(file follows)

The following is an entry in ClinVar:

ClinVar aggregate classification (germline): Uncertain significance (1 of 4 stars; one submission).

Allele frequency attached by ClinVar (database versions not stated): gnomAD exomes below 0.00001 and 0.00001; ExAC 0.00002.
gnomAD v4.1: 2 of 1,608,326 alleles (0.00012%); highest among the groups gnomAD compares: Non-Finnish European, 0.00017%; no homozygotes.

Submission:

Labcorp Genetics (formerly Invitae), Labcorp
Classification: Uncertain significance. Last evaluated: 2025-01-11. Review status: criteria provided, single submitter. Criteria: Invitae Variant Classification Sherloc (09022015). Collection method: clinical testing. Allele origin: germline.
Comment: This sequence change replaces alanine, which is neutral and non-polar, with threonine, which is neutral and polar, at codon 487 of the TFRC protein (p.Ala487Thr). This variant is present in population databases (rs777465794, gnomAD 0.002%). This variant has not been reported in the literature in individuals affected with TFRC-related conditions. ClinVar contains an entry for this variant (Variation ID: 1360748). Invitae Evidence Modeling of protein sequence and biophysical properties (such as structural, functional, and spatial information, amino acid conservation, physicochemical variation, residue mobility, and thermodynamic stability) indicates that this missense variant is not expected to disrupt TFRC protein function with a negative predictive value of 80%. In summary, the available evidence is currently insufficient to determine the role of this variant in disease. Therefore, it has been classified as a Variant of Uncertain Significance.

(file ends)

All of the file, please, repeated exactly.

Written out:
The following is an entry in ClinVar:

ClinVar aggregate classification (germline): Uncertain significance (1 of 4 stars; one submission).

Allele frequency attached by ClinVar (database versions not stated): gnomAD exomes below 0.00001 and 0.00001; ExAC 0.00002.
gnomAD v4.1: 2 of 1,608,326 alleles (0.00012%); highest among the groups gnomAD compares: Non-Finnish European, 0.00017%; no homozygotes.

Submission:

Labcorp Genetics (formerly Invitae), Labcorp
Classification: Uncertain significance. Last evaluated: 2025-01-11. Review status: criteria provided, single submitter. Criteria: Invitae Variant Classification Sherloc (09022015). Collection method: clinical testing. Allele origin: germline.
Comment: This sequence change replaces alanine, which is neutral and non-polar, with threonine, which is neutral and polar, at codon 487 of the TFRC protein (p.Ala487Thr). This variant is present in population databases (rs777465794, gnomAD 0.002%). This variant has not been reported in the literature in individuals affected with TFRC-related conditions. ClinVar contains an entry for this variant (Variation ID: 1360748). Invitae Evidence Modeling of protein sequence and biophysical properties (such as structural, functional, and spatial information, amino acid conservation, physicochemical variation, residue mobility, and thermodynamic stability) indicates that this missense variant is not expected to disrupt TFRC protein function with a negative predictive value of 80%. In summary, the available evidence is currently insufficient to determine the role of this variant in disease. Therefore, it has been classified as a Variant of Uncertain Significance.